18. A process according to claim 1 in which said surface layer is provided with source, drain, and gate electrodes to form a field effect transistor.
19. A process comprising
providing a monocrystalline substrate having first and second major surfaces by providing a first substrate portion forming said second major surface of said substrate and comprised of gallium arsenide or gallium aluminum arsenide having a conductivity imparting ion concentration of from 11018 to 31018 ions per cubic centimer,
epitaxially growing on said first substrate portion an isolating portion comprised of gallium aluminum arsenide containing from 30 to 60 mole percent aluminum and having a resistivity greater than 107 ohm-cm, said isolating substrate portion forming said first major surface of the substrate,
providing on said first major surface a protective layer of silica or silicon nitride defining an opening,
through the opening creating a first channel in the substrate extending through said isolating substrate portion of said first substrate portion to expose an unprotected portion of said substrate beneath said first major surface,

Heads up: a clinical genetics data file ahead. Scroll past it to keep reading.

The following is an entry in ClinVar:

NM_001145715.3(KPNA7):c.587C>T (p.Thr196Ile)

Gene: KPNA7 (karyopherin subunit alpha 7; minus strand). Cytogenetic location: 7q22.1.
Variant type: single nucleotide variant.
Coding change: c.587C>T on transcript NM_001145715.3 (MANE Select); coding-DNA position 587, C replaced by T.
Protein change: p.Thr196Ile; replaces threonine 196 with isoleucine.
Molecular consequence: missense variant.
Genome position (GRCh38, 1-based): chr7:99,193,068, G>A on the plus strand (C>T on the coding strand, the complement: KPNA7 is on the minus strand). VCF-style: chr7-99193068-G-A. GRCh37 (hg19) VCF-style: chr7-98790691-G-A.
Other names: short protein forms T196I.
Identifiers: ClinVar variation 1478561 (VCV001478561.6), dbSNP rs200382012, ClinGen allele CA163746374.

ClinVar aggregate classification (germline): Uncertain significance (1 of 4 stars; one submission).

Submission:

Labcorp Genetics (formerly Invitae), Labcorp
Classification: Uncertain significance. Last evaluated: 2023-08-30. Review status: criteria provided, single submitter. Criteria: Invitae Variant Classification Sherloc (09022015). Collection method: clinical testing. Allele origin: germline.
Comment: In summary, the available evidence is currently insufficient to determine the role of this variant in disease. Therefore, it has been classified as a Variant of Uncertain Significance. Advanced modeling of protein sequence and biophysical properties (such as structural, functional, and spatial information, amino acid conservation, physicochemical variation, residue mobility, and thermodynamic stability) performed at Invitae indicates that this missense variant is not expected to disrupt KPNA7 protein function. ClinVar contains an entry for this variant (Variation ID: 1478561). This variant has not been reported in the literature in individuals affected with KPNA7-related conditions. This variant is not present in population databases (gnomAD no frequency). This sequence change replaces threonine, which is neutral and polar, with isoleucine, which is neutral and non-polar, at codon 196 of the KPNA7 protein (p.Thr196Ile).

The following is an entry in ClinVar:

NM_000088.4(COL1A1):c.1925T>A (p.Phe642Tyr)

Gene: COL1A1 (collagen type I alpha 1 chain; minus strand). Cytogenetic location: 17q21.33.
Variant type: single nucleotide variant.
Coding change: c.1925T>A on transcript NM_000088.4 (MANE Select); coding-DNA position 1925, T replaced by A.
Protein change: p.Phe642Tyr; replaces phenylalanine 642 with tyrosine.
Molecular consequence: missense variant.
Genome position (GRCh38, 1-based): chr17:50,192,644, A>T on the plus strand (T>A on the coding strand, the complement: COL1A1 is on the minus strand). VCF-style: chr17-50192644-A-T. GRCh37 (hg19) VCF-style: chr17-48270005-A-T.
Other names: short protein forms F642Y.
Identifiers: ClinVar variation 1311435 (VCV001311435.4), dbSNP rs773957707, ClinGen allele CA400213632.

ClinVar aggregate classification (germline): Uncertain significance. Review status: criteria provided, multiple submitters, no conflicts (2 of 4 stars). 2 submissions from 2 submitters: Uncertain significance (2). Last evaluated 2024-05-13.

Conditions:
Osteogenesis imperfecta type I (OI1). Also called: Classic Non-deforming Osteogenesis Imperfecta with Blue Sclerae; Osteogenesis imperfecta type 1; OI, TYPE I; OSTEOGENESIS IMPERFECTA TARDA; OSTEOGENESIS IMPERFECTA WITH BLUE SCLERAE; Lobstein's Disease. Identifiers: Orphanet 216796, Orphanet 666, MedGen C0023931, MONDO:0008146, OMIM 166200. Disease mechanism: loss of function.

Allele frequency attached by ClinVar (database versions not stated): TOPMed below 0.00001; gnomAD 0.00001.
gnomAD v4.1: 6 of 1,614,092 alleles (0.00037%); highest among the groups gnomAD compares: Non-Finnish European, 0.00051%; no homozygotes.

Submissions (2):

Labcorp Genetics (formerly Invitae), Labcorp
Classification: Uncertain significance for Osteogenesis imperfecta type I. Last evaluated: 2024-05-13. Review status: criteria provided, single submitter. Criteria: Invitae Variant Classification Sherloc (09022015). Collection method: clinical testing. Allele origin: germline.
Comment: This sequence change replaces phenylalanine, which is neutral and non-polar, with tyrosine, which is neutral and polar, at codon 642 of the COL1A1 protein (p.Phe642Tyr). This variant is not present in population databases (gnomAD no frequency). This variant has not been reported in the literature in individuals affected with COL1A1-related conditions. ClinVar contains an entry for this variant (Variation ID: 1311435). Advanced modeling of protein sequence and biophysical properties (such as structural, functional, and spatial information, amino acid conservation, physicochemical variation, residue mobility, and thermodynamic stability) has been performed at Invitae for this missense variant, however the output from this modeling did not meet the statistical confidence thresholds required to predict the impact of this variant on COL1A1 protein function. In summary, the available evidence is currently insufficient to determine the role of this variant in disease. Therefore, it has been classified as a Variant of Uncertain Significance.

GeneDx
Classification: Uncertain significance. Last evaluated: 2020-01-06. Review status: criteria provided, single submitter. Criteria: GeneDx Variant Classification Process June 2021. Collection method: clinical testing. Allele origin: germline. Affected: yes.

forming a laser waveguide region by selectively depositing epitaxially in only the first channel rather than on the protective layer in sequence
a first gallium arsenide layer having a first conductivity type ion concentration of from 1017 to 51018 ions per cc,
a first cladding layer comprised of aluminum arsenide or gallium aluminum arsenide containing at least 90 mole percent aluminum having a first conductivity type ion concentration of from 1016 to 1018 ions per cc,
an active layer comprised of gallium arsenide having a substantially lower conductivity imparting ion concentration than said first cladding layer,
a second cladding layer comprised of aluminum arsenide or gallium aluminum arsenide containing at least 90 mole percent aluminum having a second conductivity type ion concentration of from 1016 to 1018 ions per cc, and
a first surface gallium arsenide layer having a second conductivity type ion concentration of greater than 1019 ions per cc,
epitaxially depositing the laser waveguide layers selectively in the first channel by conducting deposition at a temperature in the range of from 650 to 750 C. at a pressure of less than 10 torr. from an atmosphere comprised of arsine gas and at least one or trialkyl aluminum and trialkyl gallium gas, alkyl being independently in each occurrence selected from methyl and ethyl, with the ratio of arsine to remaining gas being from 10:1 to 30:1, and